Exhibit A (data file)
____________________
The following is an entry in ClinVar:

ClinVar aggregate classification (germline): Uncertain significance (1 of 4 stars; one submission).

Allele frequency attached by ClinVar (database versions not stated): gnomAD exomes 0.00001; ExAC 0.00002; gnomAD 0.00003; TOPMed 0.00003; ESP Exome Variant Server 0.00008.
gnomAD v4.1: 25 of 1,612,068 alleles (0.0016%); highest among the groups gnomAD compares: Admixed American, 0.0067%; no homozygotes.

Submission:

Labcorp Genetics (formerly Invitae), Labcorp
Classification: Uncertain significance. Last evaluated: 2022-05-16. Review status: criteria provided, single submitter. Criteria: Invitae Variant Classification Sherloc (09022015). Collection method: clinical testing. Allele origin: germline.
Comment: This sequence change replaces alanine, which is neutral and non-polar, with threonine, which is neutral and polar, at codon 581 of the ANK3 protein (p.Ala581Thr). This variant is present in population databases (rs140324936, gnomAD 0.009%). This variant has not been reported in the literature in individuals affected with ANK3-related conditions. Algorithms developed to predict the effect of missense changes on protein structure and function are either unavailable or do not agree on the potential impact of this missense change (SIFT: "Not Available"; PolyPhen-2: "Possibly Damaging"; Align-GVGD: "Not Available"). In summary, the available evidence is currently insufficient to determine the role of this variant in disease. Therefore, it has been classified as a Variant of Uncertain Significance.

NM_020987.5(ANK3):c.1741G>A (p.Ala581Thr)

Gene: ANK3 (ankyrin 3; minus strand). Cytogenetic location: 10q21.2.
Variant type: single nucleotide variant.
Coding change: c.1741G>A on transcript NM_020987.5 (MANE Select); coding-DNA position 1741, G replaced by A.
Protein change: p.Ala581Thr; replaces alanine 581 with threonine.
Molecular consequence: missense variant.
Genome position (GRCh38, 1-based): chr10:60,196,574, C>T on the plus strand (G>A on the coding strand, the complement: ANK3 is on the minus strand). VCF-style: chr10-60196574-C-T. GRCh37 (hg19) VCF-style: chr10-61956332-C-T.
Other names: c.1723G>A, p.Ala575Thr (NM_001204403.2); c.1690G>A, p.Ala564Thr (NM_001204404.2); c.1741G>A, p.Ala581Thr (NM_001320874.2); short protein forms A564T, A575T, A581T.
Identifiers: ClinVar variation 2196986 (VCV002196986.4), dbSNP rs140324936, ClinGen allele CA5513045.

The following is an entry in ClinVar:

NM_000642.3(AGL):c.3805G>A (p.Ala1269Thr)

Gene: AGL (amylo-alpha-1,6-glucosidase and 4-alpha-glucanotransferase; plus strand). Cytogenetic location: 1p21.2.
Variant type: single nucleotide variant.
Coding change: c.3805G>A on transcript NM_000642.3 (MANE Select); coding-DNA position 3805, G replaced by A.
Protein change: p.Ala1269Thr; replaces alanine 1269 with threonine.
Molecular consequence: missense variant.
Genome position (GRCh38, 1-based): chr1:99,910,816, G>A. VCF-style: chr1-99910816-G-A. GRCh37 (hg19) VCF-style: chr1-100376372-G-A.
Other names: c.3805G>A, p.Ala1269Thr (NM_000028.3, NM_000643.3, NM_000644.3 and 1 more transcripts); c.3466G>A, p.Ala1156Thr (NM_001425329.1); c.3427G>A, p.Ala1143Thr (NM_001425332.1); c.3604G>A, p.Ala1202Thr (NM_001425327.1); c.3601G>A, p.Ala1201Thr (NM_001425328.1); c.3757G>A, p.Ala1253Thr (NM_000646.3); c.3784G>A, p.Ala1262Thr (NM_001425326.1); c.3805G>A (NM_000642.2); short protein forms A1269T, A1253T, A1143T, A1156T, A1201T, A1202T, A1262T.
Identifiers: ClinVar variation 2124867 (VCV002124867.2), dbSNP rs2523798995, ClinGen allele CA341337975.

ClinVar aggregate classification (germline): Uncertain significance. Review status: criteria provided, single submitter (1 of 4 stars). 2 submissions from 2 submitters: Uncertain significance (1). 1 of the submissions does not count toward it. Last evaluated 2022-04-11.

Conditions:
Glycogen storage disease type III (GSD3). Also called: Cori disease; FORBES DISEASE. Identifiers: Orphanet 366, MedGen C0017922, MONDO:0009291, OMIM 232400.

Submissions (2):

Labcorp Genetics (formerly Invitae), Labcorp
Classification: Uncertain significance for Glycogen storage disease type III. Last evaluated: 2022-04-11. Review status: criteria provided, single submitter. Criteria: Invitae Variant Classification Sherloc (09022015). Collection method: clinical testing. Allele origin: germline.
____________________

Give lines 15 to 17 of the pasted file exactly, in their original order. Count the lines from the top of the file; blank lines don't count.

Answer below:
Genome position (GRCh38, 1-based): chr10:60,196,574, C>T on the plus strand (G>A on the coding strand, the complement: ANK3 is on the minus strand). VCF-style: chr10-60196574-C-T. GRCh37 (hg19) VCF-style: chr10-61956332-C-T.
Other names: c.1723G>A, p.Ala575Thr (NM_001204403.2); c.1690G>A, p.Ala564Thr (NM_001204404.2); c.1741G>A, p.Ala581Thr (NM_001320874.2); short protein forms A564T, A575T, A581T.
Identifiers: ClinVar variation 2196986 (VCV002196986.4), dbSNP rs140324936, ClinGen allele CA5513045.